Grit Gospel

The ministry of making art in Appalachia

–by Final Girl


In the Mountains that used to be Magic



A buck lives in my neighborhood.
It’s not a neighborhood really, just a scattering of houses by the highway.  At night you can hear the freight trains.  I don’t know my neighbors, only by their trash.  It’s not really in town, but not rural enough either for a deer of this size, not this size—large enough to be legendary.  To be the subject of stories, the object of at least one hunter’s obsession.  I’ve seen the buck twice: a startled head, rack flashing like a white mast in the trees.

There are so many mysteries: where he goes, how he lives.  How old is he?  How long has he been here?  How long will he last?  He gives me something to root for, the buck.  He helps me dream of something undiscovered still in these settled hills.

I’ve never hunted, though I’ve eaten deer killed in these woods.  By spring, I had grown so tired of chipping at the half-frozen hunk with a spoon in the skillet.  The red meat sizzled.  Grease gummed the windows.  The meat was gifted from hunters; the potatoes cut in rough chunks were free from the CSA.

On my walks, I’ve found bones in various rounds of rot, tripped over skulls whose antlers had been sawed off. I’ve surprised whole families, living but barely, winter-thin.  I don’t think they’re amazing, even the little spotted ones; I’ve seen them so much, everywhere.  It is mysterious to me only how the deer remain hidden, how they stay secret, how they keep away from us at all.

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Graffiti isn’t magic for me.

It used to be.  I used to spot a piece and gasp.  Even now, I sometimes almost crash my truck trying to get a photo of a train. But I know how it’s done now. When I see a new piece, I’m checking for overspray, quality of paint. I’m critical.  I’m curious about craft.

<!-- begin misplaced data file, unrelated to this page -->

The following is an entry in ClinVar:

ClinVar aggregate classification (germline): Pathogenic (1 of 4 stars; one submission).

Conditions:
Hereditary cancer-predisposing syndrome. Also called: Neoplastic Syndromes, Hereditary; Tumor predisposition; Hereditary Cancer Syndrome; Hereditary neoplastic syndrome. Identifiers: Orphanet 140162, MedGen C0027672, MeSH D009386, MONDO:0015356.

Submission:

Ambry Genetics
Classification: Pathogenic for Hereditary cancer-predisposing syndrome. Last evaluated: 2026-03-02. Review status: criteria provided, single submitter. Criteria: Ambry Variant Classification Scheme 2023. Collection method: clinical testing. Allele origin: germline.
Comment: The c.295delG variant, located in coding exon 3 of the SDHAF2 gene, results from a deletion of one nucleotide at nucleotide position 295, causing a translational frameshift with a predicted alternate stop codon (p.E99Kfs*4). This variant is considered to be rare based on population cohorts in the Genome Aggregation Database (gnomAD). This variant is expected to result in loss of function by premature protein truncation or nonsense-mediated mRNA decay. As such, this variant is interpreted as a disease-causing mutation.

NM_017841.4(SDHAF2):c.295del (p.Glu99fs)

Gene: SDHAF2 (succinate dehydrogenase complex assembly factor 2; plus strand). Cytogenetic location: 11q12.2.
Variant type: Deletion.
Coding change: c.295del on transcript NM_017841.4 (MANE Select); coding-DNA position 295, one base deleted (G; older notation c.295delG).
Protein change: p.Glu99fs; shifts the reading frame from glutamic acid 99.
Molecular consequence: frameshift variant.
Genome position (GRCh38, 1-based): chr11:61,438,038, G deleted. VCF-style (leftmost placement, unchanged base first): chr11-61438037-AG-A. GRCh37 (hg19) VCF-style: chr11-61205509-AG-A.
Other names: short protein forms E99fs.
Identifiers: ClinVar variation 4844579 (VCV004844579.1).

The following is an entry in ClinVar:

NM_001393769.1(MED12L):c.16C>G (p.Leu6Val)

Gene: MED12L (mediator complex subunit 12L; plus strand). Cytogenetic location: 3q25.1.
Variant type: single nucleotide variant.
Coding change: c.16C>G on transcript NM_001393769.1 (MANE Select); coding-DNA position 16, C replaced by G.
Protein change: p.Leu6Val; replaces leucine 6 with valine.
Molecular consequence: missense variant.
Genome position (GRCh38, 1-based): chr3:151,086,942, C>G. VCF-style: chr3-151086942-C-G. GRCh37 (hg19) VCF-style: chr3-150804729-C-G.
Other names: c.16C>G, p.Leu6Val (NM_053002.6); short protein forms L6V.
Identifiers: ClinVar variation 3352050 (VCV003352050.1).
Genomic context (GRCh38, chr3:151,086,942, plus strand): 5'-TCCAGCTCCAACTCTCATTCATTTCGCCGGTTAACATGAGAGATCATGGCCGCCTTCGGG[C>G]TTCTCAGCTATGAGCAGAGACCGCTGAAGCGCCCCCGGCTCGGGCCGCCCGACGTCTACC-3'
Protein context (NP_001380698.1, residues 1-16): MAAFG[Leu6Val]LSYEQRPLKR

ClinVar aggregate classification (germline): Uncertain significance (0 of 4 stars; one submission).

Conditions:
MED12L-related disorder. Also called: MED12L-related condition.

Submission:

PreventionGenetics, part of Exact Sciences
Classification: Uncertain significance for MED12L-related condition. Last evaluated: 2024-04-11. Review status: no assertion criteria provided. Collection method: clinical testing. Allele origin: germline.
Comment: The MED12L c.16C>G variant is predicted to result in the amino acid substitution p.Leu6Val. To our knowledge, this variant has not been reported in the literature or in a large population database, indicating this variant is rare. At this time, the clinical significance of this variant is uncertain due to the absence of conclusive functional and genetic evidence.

This might sound dry to you.  This might sound sad. But what I’ve lost in magic, I’ve gained in purpose.  Now I know.  Now I am in the life—and I have to live it.  Because I can do this, I feel an obligation to.  It burns like a rope, leading me to a canvas: an abandoned drive-thru, a cracked garage.

I have never felt stronger physically, more purposeful, than walking away from a fresh piece, stained gloves shoved in my pockets, bag full of glue.  My movements are certain, my breathing hard.  But I never shake, ducking under the fence, squeezing through the railing. My head is clear.  The air feels sharper.

Everything makes sense after a piece.

This disorganized world of trash piles and four-wheelers, the dead squares left in the grass after the trailers have been hauled away, the tire fires and the boarded-up hovels and the hypodermic needles and the sheriff’s stapled eviction signs—street art gives this place a mystery, a question beyond how am I going to keep warm?

We have so little magic here in the mountains that used to be magic.  That booming is blasting from the coal mine.  That red water is the result of acid damage.  People put empty wine bottles on the branches of trees.  Who remembers that this is a spell meant for protection?  Who uses red bottles, as the folk magic says you must?

This is what passes for magic now, a cure because we can’t afford a cure.  Most jobs are in construction, the coalmine, food service. There is little to believe in, little to hope for.  Who has time to sleep, let alone dream?

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Last season, there was a rumor that someone had shot the buck.  Finally, someone had tracked him down. But I don’t believe it.  I haven’t seen pictures.  And in the early mornings, sometimes, there he is still, I swear it: a flash of white, a ghost ship streaking on land.

A few months ago, a girl wrote to me.  She had just moved to our county the same time as a rape case, a case where the victim was vilified.  My very first street art piece was a public message for the victim. That helped me, the new person in town wrote, knowing you are here.  I knew I had moved to the right place.

I didn’t write back.

I painted back, and what I said with the non-words, the colors and the cut-outs and the paste was:  I have your back too.  You are not alone.  I am in the world.

If this is the way I can bring magic to the world, I will bring it.  I will give you the gasp.  I will make you look twice.  I will make you believe.  I will let you wonder.  Let me deliver you some kind of dream.

I am here.  I am watching. I may be anywhere, with my cans and my colors. I am often in the shadows, beyond the broken glass.  I am the stirring in the alley.  I am the snap of the branch.  I am the buck in the woods.  I am beside you right now, and I will persist, as you will.  I cannot hold you in my arms.  I cannot say what I mean. I cannot always write back.  But I am running, running, as sure as you are.  And we will make it.




Final Girl is an Appalachian Street artist. Her essays have been published in Bending Genre, Hillbilly Speaks, and Apology Not Accepted, and her art appears in many secret places. You can see her work at and and

  • Jeff Suwak

    Once again my expectations are exceeded. This raw poetry…I’m so grateful to find a writer and artist like this is still out there.

    All hail Final Girl.